Americans ring in the New Year with a variety of celebrations and traditions, including fireworks, making resolutions, hosting parties, watching the Times Square countdown and rooting on their favorite college football teams. Tuning in to the Rose Bowl Parade on New Year’s morning is another time-honored tradition.
The Rose Bowl Parade of 1970 was a special event for the La Crosse State University (now the University of Wisconsin-La Crosse) marching band. Known then as the Marching Chiefs, its members gained a national reputation for a fast-paced “swing and sway” marching style.
The Marching Chiefs played at a variety of events in the 1960s and 1970s, including halftime shows for the Green Bay Packers, Minnesota Vikings and Chicago Bears. The band was scheduled to play at the famed Ice Bowl NFL Championship Game of 1967, but the extreme cold made it impossible to perform.
The band of 1970 was invited to be one of 21 to march during the Rose Bowl Parade, an opportunity to perform for the 1.5 million spectators along the route and millions more on television. The band’s new director, John Alexander, took on the challenge of raising the $75,000 needed to take 225 members to Pasadena, Calif. The money was raised by conducting chickencues and car washes, selling cookbooks and collecting soda pop bottles.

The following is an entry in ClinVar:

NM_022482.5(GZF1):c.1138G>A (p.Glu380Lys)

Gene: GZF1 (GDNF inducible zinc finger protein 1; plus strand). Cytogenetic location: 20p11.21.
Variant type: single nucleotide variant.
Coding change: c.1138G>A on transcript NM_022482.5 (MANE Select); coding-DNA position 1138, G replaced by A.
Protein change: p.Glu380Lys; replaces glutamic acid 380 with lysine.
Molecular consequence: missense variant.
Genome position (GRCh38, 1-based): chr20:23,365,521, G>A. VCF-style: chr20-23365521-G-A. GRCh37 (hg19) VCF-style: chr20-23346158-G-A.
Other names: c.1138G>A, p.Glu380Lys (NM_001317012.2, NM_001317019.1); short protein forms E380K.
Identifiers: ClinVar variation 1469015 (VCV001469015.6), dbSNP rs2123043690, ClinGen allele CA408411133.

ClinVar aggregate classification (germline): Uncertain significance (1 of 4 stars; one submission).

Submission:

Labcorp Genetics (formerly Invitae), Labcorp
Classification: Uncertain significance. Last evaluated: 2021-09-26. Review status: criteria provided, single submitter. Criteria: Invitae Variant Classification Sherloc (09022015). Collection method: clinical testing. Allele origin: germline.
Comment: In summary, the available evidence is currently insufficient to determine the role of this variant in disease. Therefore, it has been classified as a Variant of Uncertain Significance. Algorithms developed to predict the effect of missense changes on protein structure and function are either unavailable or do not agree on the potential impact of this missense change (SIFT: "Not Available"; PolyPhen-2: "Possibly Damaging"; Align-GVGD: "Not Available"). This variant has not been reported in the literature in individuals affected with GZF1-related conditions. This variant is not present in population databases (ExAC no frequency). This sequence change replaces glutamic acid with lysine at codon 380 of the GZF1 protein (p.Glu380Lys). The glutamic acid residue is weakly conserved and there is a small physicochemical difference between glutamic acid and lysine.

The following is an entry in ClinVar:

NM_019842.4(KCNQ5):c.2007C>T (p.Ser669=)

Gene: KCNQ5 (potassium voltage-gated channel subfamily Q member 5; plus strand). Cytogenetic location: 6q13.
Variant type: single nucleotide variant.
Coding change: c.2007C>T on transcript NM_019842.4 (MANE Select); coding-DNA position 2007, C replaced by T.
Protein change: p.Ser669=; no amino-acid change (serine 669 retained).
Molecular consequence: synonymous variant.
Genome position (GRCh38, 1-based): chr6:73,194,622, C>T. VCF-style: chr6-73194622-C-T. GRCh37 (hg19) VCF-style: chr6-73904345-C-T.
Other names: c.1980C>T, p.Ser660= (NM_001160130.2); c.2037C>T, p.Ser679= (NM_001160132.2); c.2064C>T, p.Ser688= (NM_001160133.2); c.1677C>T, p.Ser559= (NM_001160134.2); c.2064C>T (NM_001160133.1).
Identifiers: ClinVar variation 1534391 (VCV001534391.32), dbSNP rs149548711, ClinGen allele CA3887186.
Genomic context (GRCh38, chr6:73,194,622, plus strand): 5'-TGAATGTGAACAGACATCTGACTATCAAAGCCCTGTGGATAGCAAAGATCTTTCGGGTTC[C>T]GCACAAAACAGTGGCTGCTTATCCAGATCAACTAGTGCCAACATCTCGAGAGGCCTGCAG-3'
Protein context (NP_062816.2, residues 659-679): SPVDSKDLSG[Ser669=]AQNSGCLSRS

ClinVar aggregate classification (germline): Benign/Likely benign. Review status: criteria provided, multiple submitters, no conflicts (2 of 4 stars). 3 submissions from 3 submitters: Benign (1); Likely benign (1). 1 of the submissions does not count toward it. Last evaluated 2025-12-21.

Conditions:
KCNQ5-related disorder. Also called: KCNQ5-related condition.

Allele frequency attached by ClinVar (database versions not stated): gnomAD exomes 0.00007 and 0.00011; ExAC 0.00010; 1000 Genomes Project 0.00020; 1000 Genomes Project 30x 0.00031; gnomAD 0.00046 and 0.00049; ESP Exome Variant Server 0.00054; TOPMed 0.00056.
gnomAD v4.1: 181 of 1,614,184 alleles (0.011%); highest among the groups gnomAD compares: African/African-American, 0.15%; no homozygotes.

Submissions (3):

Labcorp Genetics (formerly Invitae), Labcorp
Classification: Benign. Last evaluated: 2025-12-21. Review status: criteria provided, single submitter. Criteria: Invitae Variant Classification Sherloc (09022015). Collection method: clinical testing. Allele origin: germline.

Another fundraiser was selling booster buttons, such as the one shown here, for $1. The maroon-and-white button, donated by Anna Thomas, features a stylized symbol in use when the university’s sports teams were called the Indians.
In preparation for the trip and the 5½-mile parade route, Alexander required the students to participate in many hours of practice so the performance would be as perfect as possible. The band marched around the streets of the campus, and its members performed for the dedication of the newly opened Intestate 90.
Led by drum major George Moore and twirler Trish Joanis, the Marching Chiefs performed several songs for the crowds and TV cameras, including “On, Wisconsin,” “Everything Is Turning Up Roses,” and, of course, “The Beer Barrel Polka.” It was an exhausting march, especially with the Marching Chiefs’ vigorous style, nearly forcing one band member to drop out early. Yet, for all of them, it was a New Year’s experience that they would never forget.